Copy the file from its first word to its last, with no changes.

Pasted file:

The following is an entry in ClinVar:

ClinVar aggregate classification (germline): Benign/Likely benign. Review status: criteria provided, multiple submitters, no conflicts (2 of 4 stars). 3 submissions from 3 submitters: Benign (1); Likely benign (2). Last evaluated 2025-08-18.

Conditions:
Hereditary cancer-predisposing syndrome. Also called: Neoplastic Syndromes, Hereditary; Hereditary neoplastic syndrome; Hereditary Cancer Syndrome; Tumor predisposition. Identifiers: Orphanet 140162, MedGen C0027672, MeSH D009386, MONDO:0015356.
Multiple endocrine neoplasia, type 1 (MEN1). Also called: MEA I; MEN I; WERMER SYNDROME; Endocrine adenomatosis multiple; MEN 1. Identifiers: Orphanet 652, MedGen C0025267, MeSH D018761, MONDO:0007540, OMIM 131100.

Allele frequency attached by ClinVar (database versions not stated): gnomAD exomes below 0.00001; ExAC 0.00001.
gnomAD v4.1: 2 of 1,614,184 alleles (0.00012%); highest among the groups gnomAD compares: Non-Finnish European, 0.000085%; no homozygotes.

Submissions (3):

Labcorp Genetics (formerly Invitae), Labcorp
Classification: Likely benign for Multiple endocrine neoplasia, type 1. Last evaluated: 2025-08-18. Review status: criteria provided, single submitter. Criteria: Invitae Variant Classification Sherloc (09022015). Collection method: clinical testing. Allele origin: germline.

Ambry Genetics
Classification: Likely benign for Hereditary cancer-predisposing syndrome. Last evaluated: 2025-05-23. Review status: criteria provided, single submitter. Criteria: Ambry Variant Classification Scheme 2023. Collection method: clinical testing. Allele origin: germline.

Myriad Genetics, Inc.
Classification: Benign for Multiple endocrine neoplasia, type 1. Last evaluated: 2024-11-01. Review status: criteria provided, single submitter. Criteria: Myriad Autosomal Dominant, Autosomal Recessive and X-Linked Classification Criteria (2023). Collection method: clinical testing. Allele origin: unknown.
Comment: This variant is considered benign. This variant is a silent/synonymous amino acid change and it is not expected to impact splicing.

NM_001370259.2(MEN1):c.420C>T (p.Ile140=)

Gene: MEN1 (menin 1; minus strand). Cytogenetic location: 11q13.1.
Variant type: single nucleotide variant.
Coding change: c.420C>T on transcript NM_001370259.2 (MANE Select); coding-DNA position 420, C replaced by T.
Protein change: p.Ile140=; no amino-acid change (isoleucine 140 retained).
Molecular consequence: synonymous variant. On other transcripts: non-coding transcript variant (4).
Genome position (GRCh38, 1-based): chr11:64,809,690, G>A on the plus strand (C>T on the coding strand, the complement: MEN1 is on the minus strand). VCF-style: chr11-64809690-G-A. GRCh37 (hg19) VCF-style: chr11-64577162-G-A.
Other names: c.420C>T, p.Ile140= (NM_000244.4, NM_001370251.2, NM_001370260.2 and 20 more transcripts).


The following is an entry in ClinVar:

ClinVar aggregate classification (germline): Benign/Likely benign. Review status: criteria provided, multiple submitters, no conflicts (2 of 4 stars). 3 submissions from 3 submitters: Benign (1); Likely benign (2). Last evaluated 2025-08-18.

Conditions:
Hereditary cancer-predisposing syndrome. Also called: Neoplastic Syndromes, Hereditary; Hereditary neoplastic syndrome; Hereditary Cancer Syndrome; Tumor predisposition. Identifiers: Orphanet 140162, MedGen C0027672, MeSH D009386, MONDO:0015356.
Multiple endocrine neoplasia, type 1 (MEN1). Also called: MEA I; MEN I; WERMER SYNDROME; Endocrine adenomatosis multiple; MEN 1. Identifiers: Orphanet 652, MedGen C0025267, MeSH D018761, MONDO:0007540, OMIM 131100.

Allele frequency attached by ClinVar (database versions not stated): gnomAD exomes below 0.00001; ExAC 0.00001.
gnomAD v4.1: 2 of 1,614,184 alleles (0.00012%); highest among the groups gnomAD compares: Non-Finnish European, 0.000085%; no homozygotes.

Submissions (3):

Labcorp Genetics (formerly Invitae), Labcorp
Classification: Likely benign for Multiple endocrine neoplasia, type 1. Last evaluated: 2025-08-18. Review status: criteria provided, single submitter. Criteria: Invitae Variant Classification Sherloc (09022015). Collection method: clinical testing. Allele origin: germline.

Ambry Genetics
Classification: Likely benign for Hereditary cancer-predisposing syndrome. Last evaluated: 2025-05-23. Review status: criteria provided, single submitter. Criteria: Ambry Variant Classification Scheme 2023. Collection method: clinical testing. Allele origin: germline.

Myriad Genetics, Inc.
Classification: Benign for Multiple endocrine neoplasia, type 1. Last evaluated: 2024-11-01. Review status: criteria provided, single submitter. Criteria: Myriad Autosomal Dominant, Autosomal Recessive and X-Linked Classification Criteria (2023). Collection method: clinical testing. Allele origin: unknown.
Comment: This variant is considered benign. This variant is a silent/synonymous amino acid change and it is not expected to impact splicing.

NM_001370259.2(MEN1):c.420C>T (p.Ile140=)

Gene: MEN1 (menin 1; minus strand). Cytogenetic location: 11q13.1.
Variant type: single nucleotide variant.
Coding change: c.420C>T on transcript NM_001370259.2 (MANE Select); coding-DNA position 420, C replaced by T.
Protein change: p.Ile140=; no amino-acid change (isoleucine 140 retained).
Molecular consequence: synonymous variant. On other transcripts: non-coding transcript variant (4).
Genome position (GRCh38, 1-based): chr11:64,809,690, G>A on the plus strand (C>T on the coding strand, the complement: MEN1 is on the minus strand). VCF-style: chr11-64809690-G-A. GRCh37 (hg19) VCF-style: chr11-64577162-G-A.
Other names: c.420C>T, p.Ile140= (NM_000244.4, NM_001370251.2, NM_001370260.2 and 20 more transcripts).